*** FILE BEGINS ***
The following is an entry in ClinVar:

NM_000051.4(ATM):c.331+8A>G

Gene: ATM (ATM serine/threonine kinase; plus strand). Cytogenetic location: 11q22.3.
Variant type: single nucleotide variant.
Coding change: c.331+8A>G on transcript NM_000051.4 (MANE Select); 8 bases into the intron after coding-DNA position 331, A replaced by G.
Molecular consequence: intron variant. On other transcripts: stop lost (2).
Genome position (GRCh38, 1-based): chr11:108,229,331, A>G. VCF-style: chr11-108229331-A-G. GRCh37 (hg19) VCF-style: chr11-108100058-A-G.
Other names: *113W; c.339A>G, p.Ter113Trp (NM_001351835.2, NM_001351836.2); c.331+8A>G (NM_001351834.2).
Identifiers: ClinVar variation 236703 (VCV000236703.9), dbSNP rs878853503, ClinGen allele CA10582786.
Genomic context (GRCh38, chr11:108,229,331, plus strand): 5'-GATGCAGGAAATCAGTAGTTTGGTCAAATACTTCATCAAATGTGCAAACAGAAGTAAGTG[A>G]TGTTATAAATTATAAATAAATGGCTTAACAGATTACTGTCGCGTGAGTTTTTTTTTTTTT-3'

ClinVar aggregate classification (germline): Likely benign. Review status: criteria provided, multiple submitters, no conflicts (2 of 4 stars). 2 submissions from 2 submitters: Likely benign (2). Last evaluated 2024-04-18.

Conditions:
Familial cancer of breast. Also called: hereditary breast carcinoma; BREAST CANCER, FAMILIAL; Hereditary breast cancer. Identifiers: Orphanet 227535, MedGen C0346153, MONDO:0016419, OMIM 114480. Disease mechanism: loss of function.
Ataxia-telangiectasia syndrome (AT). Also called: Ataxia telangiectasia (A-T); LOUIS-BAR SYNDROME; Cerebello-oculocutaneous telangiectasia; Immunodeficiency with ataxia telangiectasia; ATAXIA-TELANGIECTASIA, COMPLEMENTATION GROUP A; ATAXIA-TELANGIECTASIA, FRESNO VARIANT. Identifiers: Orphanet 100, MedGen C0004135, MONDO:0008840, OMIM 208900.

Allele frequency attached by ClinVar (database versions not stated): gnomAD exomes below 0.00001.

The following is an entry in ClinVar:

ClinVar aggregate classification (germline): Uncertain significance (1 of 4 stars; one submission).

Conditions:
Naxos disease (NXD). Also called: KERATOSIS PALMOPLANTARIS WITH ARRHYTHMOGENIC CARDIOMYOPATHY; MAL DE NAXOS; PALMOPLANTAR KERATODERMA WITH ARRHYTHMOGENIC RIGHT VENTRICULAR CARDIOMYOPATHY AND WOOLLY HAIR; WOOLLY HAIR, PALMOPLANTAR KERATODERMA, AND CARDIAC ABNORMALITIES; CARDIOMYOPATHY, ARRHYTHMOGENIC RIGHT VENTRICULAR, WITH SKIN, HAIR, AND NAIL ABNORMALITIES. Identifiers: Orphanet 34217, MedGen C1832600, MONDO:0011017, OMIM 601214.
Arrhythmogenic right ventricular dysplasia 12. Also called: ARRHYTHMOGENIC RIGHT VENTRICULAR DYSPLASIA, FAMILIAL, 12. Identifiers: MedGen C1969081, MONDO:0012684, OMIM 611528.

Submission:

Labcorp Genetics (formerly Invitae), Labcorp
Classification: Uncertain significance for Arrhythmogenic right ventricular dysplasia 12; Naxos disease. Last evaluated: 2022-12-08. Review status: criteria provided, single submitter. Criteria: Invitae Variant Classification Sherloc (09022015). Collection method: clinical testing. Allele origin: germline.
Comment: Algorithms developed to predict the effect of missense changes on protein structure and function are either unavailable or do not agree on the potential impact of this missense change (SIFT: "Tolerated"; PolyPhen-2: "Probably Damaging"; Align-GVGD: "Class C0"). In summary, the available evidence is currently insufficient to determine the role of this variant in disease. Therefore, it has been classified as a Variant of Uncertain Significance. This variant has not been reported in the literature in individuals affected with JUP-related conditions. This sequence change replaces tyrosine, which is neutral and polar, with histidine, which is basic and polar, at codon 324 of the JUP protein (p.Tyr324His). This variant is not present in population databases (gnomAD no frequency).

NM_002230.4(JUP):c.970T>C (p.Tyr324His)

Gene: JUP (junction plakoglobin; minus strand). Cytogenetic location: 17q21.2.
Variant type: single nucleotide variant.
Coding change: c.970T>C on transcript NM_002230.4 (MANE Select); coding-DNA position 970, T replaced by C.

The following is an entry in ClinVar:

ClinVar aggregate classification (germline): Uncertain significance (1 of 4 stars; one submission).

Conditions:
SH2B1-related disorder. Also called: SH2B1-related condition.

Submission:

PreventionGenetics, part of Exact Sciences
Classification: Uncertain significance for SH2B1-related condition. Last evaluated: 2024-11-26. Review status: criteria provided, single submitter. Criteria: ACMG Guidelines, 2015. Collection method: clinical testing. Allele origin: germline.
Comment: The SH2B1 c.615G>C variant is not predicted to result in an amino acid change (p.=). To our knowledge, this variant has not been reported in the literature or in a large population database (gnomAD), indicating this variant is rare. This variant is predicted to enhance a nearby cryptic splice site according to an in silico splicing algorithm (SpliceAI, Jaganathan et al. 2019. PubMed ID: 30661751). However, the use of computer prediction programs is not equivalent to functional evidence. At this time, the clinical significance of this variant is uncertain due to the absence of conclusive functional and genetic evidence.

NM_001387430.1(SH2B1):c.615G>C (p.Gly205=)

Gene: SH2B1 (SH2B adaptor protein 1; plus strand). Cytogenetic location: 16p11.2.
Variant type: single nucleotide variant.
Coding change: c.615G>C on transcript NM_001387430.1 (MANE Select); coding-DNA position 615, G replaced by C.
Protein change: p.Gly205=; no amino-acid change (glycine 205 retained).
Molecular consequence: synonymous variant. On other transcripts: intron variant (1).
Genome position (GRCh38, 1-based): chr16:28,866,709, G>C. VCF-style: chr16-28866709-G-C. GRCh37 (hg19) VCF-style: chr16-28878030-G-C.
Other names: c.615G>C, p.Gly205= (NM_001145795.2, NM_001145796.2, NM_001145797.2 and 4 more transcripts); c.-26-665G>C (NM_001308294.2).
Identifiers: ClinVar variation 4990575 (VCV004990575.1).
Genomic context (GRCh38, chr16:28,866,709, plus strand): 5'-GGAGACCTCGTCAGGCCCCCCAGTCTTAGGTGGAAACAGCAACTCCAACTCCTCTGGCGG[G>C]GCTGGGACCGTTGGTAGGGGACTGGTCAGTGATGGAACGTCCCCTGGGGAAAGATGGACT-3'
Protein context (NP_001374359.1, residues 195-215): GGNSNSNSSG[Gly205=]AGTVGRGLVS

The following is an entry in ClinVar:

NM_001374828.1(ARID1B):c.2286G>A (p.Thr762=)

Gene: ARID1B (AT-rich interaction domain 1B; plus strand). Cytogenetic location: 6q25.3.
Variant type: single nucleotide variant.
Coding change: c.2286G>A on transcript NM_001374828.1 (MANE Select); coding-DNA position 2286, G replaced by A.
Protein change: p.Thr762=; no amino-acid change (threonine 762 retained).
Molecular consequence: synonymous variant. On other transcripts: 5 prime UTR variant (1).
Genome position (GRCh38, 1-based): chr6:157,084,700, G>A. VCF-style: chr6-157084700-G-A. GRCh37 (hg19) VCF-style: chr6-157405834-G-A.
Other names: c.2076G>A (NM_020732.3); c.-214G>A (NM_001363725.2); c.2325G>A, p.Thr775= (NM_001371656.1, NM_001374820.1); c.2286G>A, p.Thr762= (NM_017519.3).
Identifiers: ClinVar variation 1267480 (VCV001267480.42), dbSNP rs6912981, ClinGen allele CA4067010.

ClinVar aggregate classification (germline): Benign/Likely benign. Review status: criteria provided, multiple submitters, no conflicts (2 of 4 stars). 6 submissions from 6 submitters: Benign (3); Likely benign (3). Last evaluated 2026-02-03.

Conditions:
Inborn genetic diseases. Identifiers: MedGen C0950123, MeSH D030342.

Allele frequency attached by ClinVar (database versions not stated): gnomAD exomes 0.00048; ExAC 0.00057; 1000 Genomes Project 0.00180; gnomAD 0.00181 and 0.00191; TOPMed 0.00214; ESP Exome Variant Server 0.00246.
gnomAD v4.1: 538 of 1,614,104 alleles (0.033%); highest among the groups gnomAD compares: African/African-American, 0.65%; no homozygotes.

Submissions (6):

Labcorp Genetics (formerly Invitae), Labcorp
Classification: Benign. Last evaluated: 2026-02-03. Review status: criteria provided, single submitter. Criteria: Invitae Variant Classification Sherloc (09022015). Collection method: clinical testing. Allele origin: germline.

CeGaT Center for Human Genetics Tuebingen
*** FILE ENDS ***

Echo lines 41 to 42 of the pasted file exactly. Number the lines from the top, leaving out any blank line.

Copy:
Protein change: p.Gly205=; no amino-acid change (glycine 205 retained).
Molecular consequence: synonymous variant. On other transcripts: intron variant (1).